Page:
Obituary: Leslie Head

Conductor and doyen of London's fringe music scene

Leslie Head was the doyen of the London musical fringe in the 1960s and '70s. His career would be impossible to replicate today. His huge achievement in exploring then little-known repertoire was effectively targeted to the London 'fringe', yet was founded on ILEA evening classes. His interpretations, as surviving live recordings reveal, were often outstanding, and in his work with singers he gave opportunities to vocalists of the subsequent standing of Sir John Tomlinson, Pauline Tinsley, Della Jones, Elizabeth Connell and Sarah Walker.

The son of a Hove company secretary, he formed a school dance band while at Hove County School and served in the RAF as a radio operator during the war. He attended the Guildhall School of Music from 1947-51, incidentally playing in the acoustic tests at the newly-built Festival Hall. He started as an orchestral horn player, first with the CBSO before moving on to the Scottish National Orchestra. Co-founder of the Brighton Youth Orchestra (1947-50) and Morley College Symphony Orchestra (1955), he directed the Kensington Symphony Orchestra (KSO), established in 1956, for 30 years. Among his players were Alan Hacker, clarinet, and Harrison Birtwistle, bass clarinet. All had the intention of providing young players with concert experience when other opportunities did not exist. The concerts took place at London town halls, churches and school halls. Once St John's, Smith Square and the Queen Elizabeth Hall opened both were used.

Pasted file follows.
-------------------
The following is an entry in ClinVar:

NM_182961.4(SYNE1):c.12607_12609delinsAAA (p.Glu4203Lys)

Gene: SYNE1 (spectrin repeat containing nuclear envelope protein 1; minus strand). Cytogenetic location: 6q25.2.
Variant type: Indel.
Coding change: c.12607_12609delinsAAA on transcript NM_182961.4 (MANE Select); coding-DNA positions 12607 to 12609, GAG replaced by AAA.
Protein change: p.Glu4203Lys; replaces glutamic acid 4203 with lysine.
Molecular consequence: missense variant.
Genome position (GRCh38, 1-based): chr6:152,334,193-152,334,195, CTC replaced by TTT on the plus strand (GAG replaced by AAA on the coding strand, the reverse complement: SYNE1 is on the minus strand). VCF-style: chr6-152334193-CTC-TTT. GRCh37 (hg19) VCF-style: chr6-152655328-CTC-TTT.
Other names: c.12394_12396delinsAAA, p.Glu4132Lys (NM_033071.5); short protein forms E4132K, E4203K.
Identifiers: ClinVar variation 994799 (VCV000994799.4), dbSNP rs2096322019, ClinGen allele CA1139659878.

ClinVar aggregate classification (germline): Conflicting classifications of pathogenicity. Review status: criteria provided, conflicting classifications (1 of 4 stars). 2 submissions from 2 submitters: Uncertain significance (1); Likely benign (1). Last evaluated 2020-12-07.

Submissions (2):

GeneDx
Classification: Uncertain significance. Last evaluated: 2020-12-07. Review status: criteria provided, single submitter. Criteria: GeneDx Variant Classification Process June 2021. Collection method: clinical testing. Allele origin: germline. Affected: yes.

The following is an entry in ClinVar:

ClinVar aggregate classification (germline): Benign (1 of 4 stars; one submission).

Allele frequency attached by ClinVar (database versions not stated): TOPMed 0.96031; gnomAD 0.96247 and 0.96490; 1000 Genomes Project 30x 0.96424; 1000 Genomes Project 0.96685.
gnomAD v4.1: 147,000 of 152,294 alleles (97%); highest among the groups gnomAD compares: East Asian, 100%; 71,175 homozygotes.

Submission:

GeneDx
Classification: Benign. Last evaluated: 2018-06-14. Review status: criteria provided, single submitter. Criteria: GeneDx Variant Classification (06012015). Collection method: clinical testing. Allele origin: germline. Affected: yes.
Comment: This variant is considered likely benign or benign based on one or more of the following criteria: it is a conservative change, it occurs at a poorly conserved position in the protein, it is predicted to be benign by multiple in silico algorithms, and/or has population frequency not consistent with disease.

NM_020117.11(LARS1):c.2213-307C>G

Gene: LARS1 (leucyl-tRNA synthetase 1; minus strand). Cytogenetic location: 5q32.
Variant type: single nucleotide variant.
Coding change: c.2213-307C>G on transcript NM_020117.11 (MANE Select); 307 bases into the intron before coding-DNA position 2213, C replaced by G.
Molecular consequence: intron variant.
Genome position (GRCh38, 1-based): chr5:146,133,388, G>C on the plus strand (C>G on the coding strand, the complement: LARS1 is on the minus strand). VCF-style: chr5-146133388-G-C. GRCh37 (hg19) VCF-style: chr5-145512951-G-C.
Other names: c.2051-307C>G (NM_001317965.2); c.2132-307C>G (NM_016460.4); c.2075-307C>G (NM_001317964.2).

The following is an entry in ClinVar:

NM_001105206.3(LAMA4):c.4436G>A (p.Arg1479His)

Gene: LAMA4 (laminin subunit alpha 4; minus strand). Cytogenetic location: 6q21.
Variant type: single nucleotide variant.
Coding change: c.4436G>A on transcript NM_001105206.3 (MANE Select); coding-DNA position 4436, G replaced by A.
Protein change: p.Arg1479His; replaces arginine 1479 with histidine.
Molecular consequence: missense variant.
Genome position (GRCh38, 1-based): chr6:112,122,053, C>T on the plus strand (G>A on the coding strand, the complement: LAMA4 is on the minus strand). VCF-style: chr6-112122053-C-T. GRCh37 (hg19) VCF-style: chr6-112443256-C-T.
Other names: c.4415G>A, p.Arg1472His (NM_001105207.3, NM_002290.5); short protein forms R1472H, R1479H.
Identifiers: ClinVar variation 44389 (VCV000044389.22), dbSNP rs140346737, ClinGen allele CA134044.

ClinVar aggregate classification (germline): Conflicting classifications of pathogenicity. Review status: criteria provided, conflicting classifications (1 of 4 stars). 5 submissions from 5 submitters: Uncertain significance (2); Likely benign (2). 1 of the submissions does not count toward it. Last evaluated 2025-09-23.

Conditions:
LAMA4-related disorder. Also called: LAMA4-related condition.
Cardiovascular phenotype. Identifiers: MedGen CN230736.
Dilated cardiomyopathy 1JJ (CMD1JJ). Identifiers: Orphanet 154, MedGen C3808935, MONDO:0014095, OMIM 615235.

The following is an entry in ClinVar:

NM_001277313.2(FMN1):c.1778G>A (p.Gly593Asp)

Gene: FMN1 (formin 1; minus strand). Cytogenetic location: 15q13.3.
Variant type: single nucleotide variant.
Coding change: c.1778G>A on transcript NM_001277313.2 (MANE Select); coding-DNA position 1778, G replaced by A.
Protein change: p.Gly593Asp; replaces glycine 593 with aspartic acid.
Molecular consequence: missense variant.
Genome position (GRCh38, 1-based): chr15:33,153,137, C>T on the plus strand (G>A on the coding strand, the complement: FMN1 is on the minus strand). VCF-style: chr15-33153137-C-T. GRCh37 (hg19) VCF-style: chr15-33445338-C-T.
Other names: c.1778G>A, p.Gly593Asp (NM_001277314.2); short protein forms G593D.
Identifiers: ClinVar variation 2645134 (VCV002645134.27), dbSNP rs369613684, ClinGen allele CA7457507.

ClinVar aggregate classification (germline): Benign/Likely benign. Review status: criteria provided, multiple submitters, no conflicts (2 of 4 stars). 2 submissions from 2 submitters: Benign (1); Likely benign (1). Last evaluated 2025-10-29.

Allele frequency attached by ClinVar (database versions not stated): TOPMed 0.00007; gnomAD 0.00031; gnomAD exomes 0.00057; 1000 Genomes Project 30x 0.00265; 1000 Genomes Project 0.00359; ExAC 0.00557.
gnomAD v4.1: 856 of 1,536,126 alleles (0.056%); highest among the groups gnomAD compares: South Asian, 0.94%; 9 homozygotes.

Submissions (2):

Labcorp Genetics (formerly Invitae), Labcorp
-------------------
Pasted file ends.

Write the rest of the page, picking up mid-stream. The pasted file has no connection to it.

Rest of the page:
The difference between the KSO and other rehearsal orchestras was the ambition of its programming and it secured Head national press coverage. Soon opera was added to his portfolio and his company Opera Viva ran from 1963, giving over 80 operatic revivals. Later there was a second company, Pro-Opera. On Head's 80th birthday John Tomlinson wrote from Bayreuth: “For a young singer there's that awkward bridge from college to professional solo work which is so difficult to cross... In my case, back in the '70s, I was lucky that you were there to break that circle. You gave me the chance to sing some wonderful parts from a wide range of rediscovered rarities. I am just one of the many indebted to you for the challenge you entrusted to us in our formative years as artists.” When Head learned that one of his singers, the soprano Pauline Tinsley, was about to make her debut at Santa Fe in Donizetti's Anna Bolena, he put on a performance for her to give her recent stage experience of her role.